CAVASSHIPS Podcast [Aug 12, ’22] Episode 61…Our Review of Gulf Shipyards


Welcome to the CavasShips Podcast with Christopher P. Cavas and Chris Servello…a weekly podcast looking at naval and maritime events and issues of the day – in the US, across the seas and around the world. This week… we are just back from a visit to some of the key shipyards on the US Gulf Coast – and what we saw was truly eye-opening. No one we visited is standing pat, all are investing in significant upgrades. We’ll talk about the trip in detail with our traveling partner, Sam LaGrone of USNI News.

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This Week’s Naval Round Up:

The very high level of Chinese military activity around Taiwan which has been continuing for some weeks seems to be declining after hitting a high just before, during and after House Speaker Nancy Pelosi’s visit to Taiwan on August 3. The demonstrations included dozens of warship and many aircraft violations of Taiwan’s air and sea identification zones, Taiwan officials said, as well as the launch of at least 11 ballistic missiles into waters near the island nation. The period featured a number of ship-to-ship and plane-to-plane close encounters between Chinese and Taiwanese ships and aircraft. Meanwhile, the USS RONALD REAGAN Carrier Strike Group and USS TRIPOLI assault ship continue operating at sea in the Western Pacific.

The USS GEORGE H W BUSH Carrier Strike Group deployed from the US east coast this past week. Carrier Air Wing Seven is aboard the BUSH, who left Norfolk on August 10. Cruiser LEYTE GULF is with the BUSH, along with destroyers NITZE, FARRAGUT, TRUXTUN and DELBERT D. BLACK, the latter ship making her first deployment. BUSH is expected to relieve the carrier HARRY S TRUMAN now on station in the Mediterranean Sea.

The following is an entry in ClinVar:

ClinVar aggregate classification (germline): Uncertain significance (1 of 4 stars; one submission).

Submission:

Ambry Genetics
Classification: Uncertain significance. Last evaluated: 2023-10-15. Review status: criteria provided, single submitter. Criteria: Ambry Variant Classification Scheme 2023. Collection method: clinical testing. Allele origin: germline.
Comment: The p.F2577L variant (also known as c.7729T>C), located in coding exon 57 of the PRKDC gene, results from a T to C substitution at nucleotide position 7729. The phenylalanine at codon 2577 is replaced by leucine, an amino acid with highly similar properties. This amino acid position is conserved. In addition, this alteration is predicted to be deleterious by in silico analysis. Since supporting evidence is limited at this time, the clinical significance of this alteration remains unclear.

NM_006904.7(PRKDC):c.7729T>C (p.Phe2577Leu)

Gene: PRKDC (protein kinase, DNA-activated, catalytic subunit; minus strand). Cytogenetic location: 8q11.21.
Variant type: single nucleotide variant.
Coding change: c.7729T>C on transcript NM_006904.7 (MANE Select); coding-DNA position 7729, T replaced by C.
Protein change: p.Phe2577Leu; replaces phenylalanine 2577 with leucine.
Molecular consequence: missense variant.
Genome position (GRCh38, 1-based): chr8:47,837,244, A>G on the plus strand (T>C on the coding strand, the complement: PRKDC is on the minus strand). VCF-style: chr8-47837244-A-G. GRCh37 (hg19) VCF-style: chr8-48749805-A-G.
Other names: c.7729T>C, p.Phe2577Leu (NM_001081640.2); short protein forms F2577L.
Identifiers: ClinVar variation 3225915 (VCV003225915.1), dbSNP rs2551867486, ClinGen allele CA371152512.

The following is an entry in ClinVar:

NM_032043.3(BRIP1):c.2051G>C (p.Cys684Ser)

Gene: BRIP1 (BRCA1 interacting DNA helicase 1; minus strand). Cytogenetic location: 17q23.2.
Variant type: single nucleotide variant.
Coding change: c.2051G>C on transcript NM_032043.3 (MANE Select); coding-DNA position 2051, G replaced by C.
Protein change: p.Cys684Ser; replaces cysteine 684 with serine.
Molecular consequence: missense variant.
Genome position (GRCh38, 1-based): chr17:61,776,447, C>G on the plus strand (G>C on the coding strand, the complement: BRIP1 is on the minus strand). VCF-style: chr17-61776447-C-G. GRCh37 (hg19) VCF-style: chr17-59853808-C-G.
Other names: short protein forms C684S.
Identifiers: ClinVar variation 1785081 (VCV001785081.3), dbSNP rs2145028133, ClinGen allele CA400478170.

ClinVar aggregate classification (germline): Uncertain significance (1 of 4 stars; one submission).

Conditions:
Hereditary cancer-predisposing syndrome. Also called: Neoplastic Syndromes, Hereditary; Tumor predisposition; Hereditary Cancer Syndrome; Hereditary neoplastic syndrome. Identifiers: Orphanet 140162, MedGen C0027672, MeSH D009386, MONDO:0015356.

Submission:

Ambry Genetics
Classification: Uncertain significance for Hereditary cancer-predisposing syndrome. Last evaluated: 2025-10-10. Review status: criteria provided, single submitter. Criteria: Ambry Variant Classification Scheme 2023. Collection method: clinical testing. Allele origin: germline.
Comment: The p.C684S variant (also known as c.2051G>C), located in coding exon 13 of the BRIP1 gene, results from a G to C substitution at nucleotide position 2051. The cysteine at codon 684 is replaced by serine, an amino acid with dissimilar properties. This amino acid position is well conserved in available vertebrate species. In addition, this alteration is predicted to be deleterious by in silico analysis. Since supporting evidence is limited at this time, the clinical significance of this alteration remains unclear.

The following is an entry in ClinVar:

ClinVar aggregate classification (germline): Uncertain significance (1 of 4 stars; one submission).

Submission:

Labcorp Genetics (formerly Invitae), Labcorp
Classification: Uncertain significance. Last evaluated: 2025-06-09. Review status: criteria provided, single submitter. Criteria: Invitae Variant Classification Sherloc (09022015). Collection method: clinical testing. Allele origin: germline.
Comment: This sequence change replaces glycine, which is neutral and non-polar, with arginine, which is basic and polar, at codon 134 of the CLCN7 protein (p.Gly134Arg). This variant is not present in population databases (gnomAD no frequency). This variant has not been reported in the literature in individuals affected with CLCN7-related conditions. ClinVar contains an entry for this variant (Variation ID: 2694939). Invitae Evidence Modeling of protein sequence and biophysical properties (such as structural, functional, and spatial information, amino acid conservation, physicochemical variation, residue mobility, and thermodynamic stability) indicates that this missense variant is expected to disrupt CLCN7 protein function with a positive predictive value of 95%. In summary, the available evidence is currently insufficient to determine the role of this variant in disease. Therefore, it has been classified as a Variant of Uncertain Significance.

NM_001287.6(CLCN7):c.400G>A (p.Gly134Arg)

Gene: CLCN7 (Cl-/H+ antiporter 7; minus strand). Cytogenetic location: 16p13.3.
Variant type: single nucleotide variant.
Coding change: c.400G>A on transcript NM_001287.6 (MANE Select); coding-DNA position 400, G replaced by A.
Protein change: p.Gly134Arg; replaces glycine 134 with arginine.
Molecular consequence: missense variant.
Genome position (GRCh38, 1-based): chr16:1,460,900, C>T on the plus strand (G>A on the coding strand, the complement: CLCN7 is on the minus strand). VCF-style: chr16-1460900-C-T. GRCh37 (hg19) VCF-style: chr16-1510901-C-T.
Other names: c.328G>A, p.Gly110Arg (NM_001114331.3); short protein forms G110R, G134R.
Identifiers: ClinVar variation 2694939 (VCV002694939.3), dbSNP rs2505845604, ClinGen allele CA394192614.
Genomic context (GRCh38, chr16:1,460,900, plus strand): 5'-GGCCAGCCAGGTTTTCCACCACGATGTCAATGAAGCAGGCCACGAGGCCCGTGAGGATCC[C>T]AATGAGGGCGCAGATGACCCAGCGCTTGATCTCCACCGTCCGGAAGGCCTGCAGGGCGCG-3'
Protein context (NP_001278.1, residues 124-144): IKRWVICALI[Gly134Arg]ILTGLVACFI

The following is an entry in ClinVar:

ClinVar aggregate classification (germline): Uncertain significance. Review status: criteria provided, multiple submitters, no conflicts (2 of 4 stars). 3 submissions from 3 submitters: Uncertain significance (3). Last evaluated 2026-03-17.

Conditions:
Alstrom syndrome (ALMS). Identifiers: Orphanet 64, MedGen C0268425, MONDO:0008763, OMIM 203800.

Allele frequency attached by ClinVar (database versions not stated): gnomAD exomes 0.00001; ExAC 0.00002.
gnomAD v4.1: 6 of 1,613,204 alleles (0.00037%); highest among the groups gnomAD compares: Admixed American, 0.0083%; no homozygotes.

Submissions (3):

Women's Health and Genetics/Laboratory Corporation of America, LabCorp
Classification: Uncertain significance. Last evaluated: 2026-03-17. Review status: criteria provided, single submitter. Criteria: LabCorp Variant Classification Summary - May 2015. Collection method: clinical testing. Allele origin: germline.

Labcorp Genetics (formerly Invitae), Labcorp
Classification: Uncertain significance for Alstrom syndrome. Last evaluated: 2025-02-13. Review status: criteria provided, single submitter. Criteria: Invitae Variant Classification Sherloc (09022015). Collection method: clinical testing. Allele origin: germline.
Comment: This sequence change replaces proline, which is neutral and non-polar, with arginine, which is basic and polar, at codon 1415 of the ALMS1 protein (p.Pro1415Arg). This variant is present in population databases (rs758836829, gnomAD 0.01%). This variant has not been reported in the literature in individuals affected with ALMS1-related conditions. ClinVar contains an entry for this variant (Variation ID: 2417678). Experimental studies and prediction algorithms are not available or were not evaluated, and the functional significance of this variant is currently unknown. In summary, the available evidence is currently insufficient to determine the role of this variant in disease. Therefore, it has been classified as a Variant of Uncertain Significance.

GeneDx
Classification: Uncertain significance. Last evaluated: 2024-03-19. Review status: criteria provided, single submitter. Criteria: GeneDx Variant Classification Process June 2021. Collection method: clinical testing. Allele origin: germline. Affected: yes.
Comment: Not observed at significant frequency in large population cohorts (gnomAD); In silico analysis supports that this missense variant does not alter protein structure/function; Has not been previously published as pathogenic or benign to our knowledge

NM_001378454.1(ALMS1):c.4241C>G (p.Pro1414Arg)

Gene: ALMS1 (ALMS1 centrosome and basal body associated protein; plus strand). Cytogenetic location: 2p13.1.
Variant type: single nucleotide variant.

The USS ABRAHAM LINCOLN Carrier Strike Group returned to its bases on the US West Coast this week, with the carrier tying up at Naval Air Station North Island in San Diego August 11 after an 8-month deployment with Carrier Air Wing 9 embarked. Abe and the rest of the strike group concluded the cruise by taking part in RIMPAC exercises near Hawaii from late June to early August. The cruiser MOBILE BAY and destroyers FITZGERALD, GRIDLEY, SAMPSON and SPRUANCE rounded out the Lincoln strike group.

The US Coast Guard medium endurance cutter MOHAWK arrived at Abidjan, Cote d’Ivorie Aug. 12 for a port visit. The Portsmouth, Virginia-based cutter is on a US Naval Forces Africa deployment that began in June.

Cavas Squawk:

Capacity capacity capacity. One hears a lot about capacity when discussing the size of the Navy. Chief of Naval Operations Admiral Mike Gilday repeatedly cites the lack of industrial capacity as a significant limiting factor in building a larger fleet. “Nobody likes the numbers with respect to capacity,” he said during one of his recent public appearances, where he often adds that he can’t ask for a navy bigger than can be sustained.